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The Levellers were an important political and religious movement in England (1647-1649) at the time of Cromwell, which, obviously influenced by Anabaptism, demanded absolute civil and religious liberty and the complete separation of church and state, but which finally degenerated into a passionate attack on the state and was therefore gradually suppressed. Pieter Cornelisz Plockhoy was associated with the Levellers.

[edit] Bibliography

Bernstein, Eduard. Cromwell & communism: socialism and democracy in the great English revolution. London: Allen & Unwin, 1930..

Harder, Leland and Marvin Harder. Plockhoy from Zurik-zee; the study of a Dutch reformer in Puritan England and colonial America. and M. Plockhoy from Zurik-zee. Newton, KS, Board of Education and Publication, 1952.

Hege, Christian and Christian Neff. Mennonitisches Lexikon, 4 vols. Frankfurt & Weierhof: Hege; Karlsruhe: Schneider, 1913-1967: v. II: 644.

Pease, Theodore Calvin. The Leveller movement : a study in the history and political theory of the English Great Civil War. Washington : American Historical Association, 1916.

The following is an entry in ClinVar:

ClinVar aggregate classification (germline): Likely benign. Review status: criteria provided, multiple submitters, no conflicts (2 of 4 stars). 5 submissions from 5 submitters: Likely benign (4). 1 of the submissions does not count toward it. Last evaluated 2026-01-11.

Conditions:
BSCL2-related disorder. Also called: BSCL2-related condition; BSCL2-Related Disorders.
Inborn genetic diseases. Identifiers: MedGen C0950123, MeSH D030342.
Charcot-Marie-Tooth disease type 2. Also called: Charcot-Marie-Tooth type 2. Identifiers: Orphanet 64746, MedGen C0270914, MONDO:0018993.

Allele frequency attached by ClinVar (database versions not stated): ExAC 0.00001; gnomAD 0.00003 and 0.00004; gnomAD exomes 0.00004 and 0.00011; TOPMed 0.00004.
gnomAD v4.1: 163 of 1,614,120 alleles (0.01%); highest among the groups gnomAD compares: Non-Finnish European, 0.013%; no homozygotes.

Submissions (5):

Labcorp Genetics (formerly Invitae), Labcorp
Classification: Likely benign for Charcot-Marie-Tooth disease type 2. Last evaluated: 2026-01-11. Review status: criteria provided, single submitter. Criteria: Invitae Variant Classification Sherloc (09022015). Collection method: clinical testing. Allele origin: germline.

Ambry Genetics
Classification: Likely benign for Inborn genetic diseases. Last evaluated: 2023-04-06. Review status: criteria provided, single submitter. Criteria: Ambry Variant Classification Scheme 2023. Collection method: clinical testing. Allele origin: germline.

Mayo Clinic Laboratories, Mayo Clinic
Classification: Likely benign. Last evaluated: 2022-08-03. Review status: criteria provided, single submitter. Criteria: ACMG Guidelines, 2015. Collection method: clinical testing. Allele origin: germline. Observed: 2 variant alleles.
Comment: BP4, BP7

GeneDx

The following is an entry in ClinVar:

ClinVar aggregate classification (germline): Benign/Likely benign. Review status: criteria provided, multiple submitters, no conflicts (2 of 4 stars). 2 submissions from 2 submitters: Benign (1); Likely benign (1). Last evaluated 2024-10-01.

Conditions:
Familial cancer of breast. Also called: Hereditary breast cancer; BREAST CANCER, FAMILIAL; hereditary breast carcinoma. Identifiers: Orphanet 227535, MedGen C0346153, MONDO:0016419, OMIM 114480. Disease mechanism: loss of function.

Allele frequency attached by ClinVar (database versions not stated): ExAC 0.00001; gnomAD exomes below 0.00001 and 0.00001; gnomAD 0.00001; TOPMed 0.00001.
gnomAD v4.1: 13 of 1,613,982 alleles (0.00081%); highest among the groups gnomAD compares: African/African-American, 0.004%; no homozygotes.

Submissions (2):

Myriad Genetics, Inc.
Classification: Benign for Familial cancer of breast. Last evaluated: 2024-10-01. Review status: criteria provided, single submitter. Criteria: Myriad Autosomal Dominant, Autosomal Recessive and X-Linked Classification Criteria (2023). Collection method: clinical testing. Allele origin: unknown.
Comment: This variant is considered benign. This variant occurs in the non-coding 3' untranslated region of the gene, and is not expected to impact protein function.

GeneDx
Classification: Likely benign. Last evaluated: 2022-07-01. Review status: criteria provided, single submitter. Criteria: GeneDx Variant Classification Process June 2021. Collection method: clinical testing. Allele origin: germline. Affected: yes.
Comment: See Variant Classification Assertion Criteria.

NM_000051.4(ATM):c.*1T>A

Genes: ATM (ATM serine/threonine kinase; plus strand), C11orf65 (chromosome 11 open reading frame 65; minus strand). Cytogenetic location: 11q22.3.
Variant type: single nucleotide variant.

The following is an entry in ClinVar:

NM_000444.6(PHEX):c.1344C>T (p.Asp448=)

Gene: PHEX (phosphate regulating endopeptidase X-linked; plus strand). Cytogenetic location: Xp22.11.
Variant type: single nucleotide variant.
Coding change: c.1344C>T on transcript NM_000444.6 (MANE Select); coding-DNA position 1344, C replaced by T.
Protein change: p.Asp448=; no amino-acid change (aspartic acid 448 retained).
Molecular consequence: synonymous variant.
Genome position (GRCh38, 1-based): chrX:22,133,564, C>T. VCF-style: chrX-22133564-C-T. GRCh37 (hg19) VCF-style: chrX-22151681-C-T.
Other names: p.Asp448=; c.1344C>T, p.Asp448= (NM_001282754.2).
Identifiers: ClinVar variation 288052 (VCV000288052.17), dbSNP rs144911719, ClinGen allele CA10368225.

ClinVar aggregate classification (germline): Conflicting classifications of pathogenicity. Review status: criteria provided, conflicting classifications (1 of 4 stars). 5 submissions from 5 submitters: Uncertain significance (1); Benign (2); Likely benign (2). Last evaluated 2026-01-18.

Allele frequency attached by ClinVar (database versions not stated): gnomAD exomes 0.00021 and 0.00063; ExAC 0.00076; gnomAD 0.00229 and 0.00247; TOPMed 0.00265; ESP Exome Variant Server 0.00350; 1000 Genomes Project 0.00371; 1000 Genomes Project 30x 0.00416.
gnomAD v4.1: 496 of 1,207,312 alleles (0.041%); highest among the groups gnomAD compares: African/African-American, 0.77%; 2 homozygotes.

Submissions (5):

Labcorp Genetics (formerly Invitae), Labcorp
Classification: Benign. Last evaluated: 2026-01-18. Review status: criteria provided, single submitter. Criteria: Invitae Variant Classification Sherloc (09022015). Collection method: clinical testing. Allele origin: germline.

Robertson, D. B. The Religious Foundations of Leveller Democracy. New York: King’s Crown Press, 1951.

Troeltsch, Ernst. The Social Teachings of the Christian Churches. New York: Macmillan, 1931.

Weingarten, Hermann. Die Revolutionskirchen Englands ein Beitrag zur inneren Geschichte der englischen Kirche und der Reformation. Leipzig: Breitkopf und Härtel, 1868.

Author(s) Christian Neff
Date Published 1957

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MLA style

Neff, Christian. "Levellers." Global Anabaptist Mennonite Encyclopedia Online. 1957. Web. 29 Nov 2015.

APA style

Neff, Christian. (1957). Levellers. Global Anabaptist Mennonite Encyclopedia Online. Retrieved 29 November 2015, from

Adapted by permission of Herald Press, Harrisonburg, Virginia, and Waterloo, Ontario, from Mennonite Encyclopedia, Vol. 3, pp. 329-330. All rights reserved. For information on ordering the encyclopedia visit the Herald Press website.

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